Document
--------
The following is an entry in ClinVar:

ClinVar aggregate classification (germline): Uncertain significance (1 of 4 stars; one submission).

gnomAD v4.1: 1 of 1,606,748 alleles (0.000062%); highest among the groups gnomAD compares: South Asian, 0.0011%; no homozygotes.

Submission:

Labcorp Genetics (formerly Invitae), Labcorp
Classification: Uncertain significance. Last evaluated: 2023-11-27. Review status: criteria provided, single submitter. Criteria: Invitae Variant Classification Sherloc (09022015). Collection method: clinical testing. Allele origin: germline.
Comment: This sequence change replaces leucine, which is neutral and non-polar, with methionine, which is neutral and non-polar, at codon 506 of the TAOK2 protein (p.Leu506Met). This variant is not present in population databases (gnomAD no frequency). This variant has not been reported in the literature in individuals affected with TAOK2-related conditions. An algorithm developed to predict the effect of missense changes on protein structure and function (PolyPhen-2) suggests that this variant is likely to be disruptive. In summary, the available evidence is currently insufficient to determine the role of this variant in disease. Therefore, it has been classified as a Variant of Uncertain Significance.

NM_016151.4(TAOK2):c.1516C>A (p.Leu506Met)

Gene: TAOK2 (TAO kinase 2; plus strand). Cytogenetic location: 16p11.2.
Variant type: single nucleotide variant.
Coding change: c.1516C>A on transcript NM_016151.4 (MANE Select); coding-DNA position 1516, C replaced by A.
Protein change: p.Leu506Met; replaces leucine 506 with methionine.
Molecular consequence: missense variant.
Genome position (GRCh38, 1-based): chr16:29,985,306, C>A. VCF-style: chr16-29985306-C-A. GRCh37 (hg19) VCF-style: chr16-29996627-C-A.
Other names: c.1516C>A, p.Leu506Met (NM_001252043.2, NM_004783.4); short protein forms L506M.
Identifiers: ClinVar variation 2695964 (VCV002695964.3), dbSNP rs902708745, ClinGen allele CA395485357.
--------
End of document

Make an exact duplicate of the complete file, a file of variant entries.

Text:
The following is an entry in ClinVar:

ClinVar aggregate classification (germline): Uncertain significance (1 of 4 stars; one submission).

gnomAD v4.1: 1 of 1,606,748 alleles (0.000062%); highest among the groups gnomAD compares: South Asian, 0.0011%; no homozygotes.

Submission:

Labcorp Genetics (formerly Invitae), Labcorp
Classification: Uncertain significance. Last evaluated: 2023-11-27. Review status: criteria provided, single submitter. Criteria: Invitae Variant Classification Sherloc (09022015). Collection method: clinical testing. Allele origin: germline.
Comment: This sequence change replaces leucine, which is neutral and non-polar, with methionine, which is neutral and non-polar, at codon 506 of the TAOK2 protein (p.Leu506Met). This variant is not present in population databases (gnomAD no frequency). This variant has not been reported in the literature in individuals affected with TAOK2-related conditions. An algorithm developed to predict the effect of missense changes on protein structure and function (PolyPhen-2) suggests that this variant is likely to be disruptive. In summary, the available evidence is currently insufficient to determine the role of this variant in disease. Therefore, it has been classified as a Variant of Uncertain Significance.

NM_016151.4(TAOK2):c.1516C>A (p.Leu506Met)

Gene: TAOK2 (TAO kinase 2; plus strand). Cytogenetic location: 16p11.2.
Variant type: single nucleotide variant.
Coding change: c.1516C>A on transcript NM_016151.4 (MANE Select); coding-DNA position 1516, C replaced by A.
Protein change: p.Leu506Met; replaces leucine 506 with methionine.
Molecular consequence: missense variant.
Genome position (GRCh38, 1-based): chr16:29,985,306, C>A. VCF-style: chr16-29985306-C-A. GRCh37 (hg19) VCF-style: chr16-29996627-C-A.
Other names: c.1516C>A, p.Leu506Met (NM_001252043.2, NM_004783.4); short protein forms L506M.
Identifiers: ClinVar variation 2695964 (VCV002695964.3), dbSNP rs902708745, ClinGen allele CA395485357.